11 Systematic Reviews and 11 Meta-Analysis in Evidence of Homeopathy

· homeopathy
Bias: Bias is a systematic error i.e. the difference between study findings/outcomes and the truth.Publication Bias: The tendency for studies with a positive result to be published more readily than those which are negative or inconclusive.

Meta-Analysis of RCT: It is a statistical method of combining results from multiple randomised controlled trials for different indications in the form of a weighted average (some studies carries more weight than others) to determine overall trend or significance as an output. It helps in reducing information overload, find publication bias, if any and may explain heterogeneity between the results of individual studies.

Systematic Review: It is a synthesis of the results of several studies (including conflicting studies) so as to assess the strength of the evidence. A review is termed systematic if it is based on clearly formulated peer-reviewed protocols (in advance) such as research question, clear inclusion/exclusion criterion, explicit search strategy, critical appraisal, etc and employs the same level of scientific rigour as should be used to produce that research evidence in the first place. A systematic review is as good as the quality of the studies included in the review. A systematic review can be independently replicated. The first systematic review in evidence of homeopathy was published in 2000.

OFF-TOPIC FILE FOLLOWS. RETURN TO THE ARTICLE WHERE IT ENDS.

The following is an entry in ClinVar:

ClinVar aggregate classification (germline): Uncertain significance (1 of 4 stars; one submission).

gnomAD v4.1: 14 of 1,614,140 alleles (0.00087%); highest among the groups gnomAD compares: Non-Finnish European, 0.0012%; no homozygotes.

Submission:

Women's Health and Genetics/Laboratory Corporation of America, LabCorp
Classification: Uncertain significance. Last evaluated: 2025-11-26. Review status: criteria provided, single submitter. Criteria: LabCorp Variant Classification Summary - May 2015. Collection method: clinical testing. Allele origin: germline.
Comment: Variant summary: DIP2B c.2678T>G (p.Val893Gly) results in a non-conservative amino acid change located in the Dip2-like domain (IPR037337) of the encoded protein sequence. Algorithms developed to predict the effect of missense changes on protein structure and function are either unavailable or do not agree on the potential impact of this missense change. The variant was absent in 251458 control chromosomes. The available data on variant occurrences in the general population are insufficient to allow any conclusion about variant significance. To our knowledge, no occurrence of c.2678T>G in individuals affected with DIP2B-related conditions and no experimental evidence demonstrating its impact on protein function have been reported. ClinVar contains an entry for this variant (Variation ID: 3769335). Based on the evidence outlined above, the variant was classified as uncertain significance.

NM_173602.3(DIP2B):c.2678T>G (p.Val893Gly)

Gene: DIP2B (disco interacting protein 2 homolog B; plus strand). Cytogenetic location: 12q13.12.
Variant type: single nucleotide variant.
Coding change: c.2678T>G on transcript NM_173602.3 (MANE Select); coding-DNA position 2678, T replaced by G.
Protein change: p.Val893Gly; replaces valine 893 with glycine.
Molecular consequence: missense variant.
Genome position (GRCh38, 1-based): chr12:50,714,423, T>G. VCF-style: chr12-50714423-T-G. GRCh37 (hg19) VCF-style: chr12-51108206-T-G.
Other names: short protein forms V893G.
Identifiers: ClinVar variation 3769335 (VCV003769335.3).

Systematic reviews often, but not always, use statistical techniques such as meta-analysis to combine results of the eligible studies. The purpose of both meta-analysis and systematic review is to obtain a better understanding of how the treatment works.


A Compendium of 22 research articles (10 full-text PDF) on 11 systematic reviews and 11 meta-analysis in evidence of homeopathy. [click to tweet]

Inclusion Criterion: Human and in-vitro studies with statistically significant results in peer-reviewed articles in journals upto the year 2013

Exclusion Criterion: plant and animal studies, non-journal studies, radionically prepared or different potencies of same medicine mixed together